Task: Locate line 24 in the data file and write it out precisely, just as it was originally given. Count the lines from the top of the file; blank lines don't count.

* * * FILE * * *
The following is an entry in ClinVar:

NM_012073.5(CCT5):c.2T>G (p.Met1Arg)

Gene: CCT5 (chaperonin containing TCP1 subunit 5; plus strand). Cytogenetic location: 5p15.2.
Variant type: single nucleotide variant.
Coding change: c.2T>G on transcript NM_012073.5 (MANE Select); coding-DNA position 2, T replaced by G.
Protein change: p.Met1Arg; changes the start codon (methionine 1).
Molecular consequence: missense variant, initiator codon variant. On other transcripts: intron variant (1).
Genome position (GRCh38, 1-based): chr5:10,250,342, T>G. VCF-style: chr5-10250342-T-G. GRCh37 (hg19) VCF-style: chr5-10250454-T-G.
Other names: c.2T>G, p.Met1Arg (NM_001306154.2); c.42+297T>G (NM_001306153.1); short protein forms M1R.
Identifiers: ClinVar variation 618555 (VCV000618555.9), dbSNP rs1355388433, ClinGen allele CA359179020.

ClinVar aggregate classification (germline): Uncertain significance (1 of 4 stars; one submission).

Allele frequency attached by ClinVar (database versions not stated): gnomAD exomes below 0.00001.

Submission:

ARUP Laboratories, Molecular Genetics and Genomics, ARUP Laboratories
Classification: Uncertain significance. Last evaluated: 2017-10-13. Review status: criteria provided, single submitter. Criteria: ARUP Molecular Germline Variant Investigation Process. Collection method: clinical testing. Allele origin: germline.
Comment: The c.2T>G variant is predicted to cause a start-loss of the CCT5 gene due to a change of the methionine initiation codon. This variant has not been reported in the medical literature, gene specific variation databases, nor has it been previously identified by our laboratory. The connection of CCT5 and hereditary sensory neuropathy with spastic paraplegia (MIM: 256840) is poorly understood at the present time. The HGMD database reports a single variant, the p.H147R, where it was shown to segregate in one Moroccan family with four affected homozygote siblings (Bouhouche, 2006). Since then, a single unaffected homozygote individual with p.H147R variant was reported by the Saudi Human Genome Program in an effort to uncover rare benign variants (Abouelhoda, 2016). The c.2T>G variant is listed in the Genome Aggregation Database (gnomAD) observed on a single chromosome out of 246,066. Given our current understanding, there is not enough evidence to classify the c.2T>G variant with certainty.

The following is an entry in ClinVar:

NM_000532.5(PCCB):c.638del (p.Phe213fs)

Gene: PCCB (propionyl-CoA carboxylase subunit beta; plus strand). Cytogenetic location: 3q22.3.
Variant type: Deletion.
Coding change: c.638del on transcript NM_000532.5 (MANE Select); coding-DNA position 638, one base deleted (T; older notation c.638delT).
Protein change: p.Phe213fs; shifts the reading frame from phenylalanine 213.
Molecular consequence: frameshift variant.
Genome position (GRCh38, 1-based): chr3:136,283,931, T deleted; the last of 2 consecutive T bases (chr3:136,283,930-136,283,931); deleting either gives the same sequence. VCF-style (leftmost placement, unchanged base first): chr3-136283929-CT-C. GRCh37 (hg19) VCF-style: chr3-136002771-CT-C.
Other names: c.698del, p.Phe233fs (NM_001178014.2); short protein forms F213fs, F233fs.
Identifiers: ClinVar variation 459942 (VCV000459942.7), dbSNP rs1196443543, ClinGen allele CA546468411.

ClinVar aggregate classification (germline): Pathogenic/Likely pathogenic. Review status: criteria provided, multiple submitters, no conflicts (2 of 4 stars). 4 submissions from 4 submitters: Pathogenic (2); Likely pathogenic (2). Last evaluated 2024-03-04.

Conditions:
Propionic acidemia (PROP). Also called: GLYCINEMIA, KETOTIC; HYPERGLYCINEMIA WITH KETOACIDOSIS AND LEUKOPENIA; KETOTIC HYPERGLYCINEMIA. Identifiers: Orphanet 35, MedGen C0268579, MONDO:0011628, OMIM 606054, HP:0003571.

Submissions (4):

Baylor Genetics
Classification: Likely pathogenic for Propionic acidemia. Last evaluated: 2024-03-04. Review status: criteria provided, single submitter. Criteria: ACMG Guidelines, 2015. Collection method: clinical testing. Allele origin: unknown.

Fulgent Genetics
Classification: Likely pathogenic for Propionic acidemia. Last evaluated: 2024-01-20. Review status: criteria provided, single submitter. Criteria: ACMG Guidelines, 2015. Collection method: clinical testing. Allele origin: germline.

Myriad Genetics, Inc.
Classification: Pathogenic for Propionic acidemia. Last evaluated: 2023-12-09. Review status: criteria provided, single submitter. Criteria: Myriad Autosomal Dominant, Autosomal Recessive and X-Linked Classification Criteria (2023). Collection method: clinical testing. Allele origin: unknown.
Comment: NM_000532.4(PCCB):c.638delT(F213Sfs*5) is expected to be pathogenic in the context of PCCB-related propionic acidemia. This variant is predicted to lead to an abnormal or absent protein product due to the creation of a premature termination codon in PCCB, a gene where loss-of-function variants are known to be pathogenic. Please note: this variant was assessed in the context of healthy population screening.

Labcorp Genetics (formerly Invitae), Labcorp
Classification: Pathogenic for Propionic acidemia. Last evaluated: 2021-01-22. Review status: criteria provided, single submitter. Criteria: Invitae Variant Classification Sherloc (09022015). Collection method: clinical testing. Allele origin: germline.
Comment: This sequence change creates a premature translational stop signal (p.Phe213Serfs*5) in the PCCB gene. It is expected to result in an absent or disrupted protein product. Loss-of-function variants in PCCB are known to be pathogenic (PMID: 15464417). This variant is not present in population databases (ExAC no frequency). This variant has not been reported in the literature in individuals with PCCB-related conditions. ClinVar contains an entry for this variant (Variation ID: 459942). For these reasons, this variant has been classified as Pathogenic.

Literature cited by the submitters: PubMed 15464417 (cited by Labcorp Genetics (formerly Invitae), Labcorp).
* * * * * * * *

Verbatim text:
Genome position (GRCh38, 1-based): chr3:136,283,931, T deleted; the last of 2 consecutive T bases (chr3:136,283,930-136,283,931); deleting either gives the same sequence. VCF-style (leftmost placement, unchanged base first): chr3-136283929-CT-C. GRCh37 (hg19) VCF-style: chr3-136002771-CT-C.